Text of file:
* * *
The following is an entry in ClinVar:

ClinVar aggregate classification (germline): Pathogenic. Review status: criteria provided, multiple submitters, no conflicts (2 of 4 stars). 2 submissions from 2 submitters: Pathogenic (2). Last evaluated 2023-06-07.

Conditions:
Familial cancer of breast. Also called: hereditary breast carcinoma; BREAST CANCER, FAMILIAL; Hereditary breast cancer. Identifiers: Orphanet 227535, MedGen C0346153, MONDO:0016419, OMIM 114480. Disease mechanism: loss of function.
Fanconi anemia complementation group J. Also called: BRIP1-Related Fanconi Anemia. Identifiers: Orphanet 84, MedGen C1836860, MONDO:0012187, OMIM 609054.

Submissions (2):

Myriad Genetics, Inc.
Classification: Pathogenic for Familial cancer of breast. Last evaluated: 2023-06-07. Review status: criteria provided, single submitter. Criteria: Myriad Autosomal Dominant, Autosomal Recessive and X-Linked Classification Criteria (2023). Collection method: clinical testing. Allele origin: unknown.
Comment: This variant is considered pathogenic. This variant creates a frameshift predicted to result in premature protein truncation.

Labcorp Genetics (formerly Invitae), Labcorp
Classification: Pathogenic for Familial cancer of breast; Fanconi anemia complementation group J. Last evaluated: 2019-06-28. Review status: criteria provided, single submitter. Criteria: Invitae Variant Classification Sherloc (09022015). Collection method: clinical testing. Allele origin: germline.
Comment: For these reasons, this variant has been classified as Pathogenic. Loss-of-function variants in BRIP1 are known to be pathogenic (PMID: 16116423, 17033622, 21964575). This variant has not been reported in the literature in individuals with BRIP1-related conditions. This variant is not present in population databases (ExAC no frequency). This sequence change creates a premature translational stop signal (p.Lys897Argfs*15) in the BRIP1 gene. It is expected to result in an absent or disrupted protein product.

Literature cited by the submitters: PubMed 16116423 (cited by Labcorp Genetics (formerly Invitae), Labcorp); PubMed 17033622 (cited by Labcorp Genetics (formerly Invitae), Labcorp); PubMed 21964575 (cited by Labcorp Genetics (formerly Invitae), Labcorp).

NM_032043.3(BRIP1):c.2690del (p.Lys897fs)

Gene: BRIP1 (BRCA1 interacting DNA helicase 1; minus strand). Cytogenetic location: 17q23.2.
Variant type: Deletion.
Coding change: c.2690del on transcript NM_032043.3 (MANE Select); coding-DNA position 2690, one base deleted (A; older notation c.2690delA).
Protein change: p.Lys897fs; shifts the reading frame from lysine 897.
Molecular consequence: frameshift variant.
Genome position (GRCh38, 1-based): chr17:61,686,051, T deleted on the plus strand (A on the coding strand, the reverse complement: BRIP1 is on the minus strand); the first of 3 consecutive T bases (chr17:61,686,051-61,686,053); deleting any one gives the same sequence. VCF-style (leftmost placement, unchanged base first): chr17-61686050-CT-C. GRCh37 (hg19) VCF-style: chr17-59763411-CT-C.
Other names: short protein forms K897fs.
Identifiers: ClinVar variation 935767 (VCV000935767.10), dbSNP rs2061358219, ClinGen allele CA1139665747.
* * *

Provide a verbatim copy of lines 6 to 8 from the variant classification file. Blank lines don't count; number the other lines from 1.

Submissions (2):

Myriad Genetics, Inc.
Classification: Pathogenic for Familial cancer of breast. Last evaluated: 2023-06-07. Review status: criteria provided, single submitter. Criteria: Myriad Autosomal Dominant, Autosomal Recessive and X-Linked Classification Criteria (2023). Collection method: clinical testing. Allele origin: unknown.